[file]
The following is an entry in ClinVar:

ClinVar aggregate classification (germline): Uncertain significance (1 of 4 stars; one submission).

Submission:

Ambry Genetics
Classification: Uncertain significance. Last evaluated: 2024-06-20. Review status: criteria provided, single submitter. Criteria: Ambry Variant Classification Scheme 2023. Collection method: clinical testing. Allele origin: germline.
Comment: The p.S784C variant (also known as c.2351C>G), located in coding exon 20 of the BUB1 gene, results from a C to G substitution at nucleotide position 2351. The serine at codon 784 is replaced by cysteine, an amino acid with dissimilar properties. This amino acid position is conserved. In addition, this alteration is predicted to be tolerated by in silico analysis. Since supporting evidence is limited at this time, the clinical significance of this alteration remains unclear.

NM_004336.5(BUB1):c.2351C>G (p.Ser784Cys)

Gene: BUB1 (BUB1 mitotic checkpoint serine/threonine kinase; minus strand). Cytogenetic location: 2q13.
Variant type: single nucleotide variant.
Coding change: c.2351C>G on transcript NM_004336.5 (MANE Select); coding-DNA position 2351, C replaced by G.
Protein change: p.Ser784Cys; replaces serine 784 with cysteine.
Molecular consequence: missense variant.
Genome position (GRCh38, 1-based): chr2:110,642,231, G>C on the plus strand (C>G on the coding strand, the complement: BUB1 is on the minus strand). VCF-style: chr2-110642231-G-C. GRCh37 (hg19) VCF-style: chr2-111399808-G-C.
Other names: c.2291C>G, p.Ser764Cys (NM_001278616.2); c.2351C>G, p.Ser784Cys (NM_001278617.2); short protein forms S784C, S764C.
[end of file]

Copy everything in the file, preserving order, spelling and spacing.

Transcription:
The following is an entry in ClinVar:

ClinVar aggregate classification (germline): Uncertain significance (1 of 4 stars; one submission).

Submission:

Ambry Genetics
Classification: Uncertain significance. Last evaluated: 2024-06-20. Review status: criteria provided, single submitter. Criteria: Ambry Variant Classification Scheme 2023. Collection method: clinical testing. Allele origin: germline.
Comment: The p.S784C variant (also known as c.2351C>G), located in coding exon 20 of the BUB1 gene, results from a C to G substitution at nucleotide position 2351. The serine at codon 784 is replaced by cysteine, an amino acid with dissimilar properties. This amino acid position is conserved. In addition, this alteration is predicted to be tolerated by in silico analysis. Since supporting evidence is limited at this time, the clinical significance of this alteration remains unclear.

NM_004336.5(BUB1):c.2351C>G (p.Ser784Cys)

Gene: BUB1 (BUB1 mitotic checkpoint serine/threonine kinase; minus strand). Cytogenetic location: 2q13.
Variant type: single nucleotide variant.
Coding change: c.2351C>G on transcript NM_004336.5 (MANE Select); coding-DNA position 2351, C replaced by G.
Protein change: p.Ser784Cys; replaces serine 784 with cysteine.
Molecular consequence: missense variant.
Genome position (GRCh38, 1-based): chr2:110,642,231, G>C on the plus strand (C>G on the coding strand, the complement: BUB1 is on the minus strand). VCF-style: chr2-110642231-G-C. GRCh37 (hg19) VCF-style: chr2-111399808-G-C.
Other names: c.2291C>G, p.Ser764Cys (NM_001278616.2); c.2351C>G, p.Ser784Cys (NM_001278617.2); short protein forms S784C, S764C.